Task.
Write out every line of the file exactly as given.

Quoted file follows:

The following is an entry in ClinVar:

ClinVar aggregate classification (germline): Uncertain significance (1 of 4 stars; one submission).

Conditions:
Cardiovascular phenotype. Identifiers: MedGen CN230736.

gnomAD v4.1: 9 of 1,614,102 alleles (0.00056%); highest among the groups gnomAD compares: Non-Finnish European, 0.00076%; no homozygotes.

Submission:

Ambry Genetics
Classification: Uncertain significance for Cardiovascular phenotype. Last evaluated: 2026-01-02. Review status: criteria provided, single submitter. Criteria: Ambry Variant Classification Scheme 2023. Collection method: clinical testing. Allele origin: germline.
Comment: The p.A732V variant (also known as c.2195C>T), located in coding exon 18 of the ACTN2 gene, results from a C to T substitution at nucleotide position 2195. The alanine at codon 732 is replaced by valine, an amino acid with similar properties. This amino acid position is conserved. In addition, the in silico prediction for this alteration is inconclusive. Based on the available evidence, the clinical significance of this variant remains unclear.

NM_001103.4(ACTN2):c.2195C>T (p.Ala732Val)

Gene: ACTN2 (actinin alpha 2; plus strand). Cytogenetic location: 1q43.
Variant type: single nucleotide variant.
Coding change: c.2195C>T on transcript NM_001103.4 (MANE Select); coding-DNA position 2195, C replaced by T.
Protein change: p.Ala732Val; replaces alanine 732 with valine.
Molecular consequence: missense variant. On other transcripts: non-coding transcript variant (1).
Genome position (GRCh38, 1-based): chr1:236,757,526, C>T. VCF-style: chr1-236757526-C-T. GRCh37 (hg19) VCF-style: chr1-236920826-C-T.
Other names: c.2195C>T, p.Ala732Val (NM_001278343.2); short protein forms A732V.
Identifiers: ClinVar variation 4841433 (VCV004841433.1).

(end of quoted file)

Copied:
The following is an entry in ClinVar:

ClinVar aggregate classification (germline): Uncertain significance (1 of 4 stars; one submission).

Conditions:
Cardiovascular phenotype. Identifiers: MedGen CN230736.

gnomAD v4.1: 9 of 1,614,102 alleles (0.00056%); highest among the groups gnomAD compares: Non-Finnish European, 0.00076%; no homozygotes.

Submission:

Ambry Genetics
Classification: Uncertain significance for Cardiovascular phenotype. Last evaluated: 2026-01-02. Review status: criteria provided, single submitter. Criteria: Ambry Variant Classification Scheme 2023. Collection method: clinical testing. Allele origin: germline.
Comment: The p.A732V variant (also known as c.2195C>T), located in coding exon 18 of the ACTN2 gene, results from a C to T substitution at nucleotide position 2195. The alanine at codon 732 is replaced by valine, an amino acid with similar properties. This amino acid position is conserved. In addition, the in silico prediction for this alteration is inconclusive. Based on the available evidence, the clinical significance of this variant remains unclear.

NM_001103.4(ACTN2):c.2195C>T (p.Ala732Val)

Gene: ACTN2 (actinin alpha 2; plus strand). Cytogenetic location: 1q43.
Variant type: single nucleotide variant.
Coding change: c.2195C>T on transcript NM_001103.4 (MANE Select); coding-DNA position 2195, C replaced by T.
Protein change: p.Ala732Val; replaces alanine 732 with valine.
Molecular consequence: missense variant. On other transcripts: non-coding transcript variant (1).
Genome position (GRCh38, 1-based): chr1:236,757,526, C>T. VCF-style: chr1-236757526-C-T. GRCh37 (hg19) VCF-style: chr1-236920826-C-T.
Other names: c.2195C>T, p.Ala732Val (NM_001278343.2); short protein forms A732V.
Identifiers: ClinVar variation 4841433 (VCV004841433.1).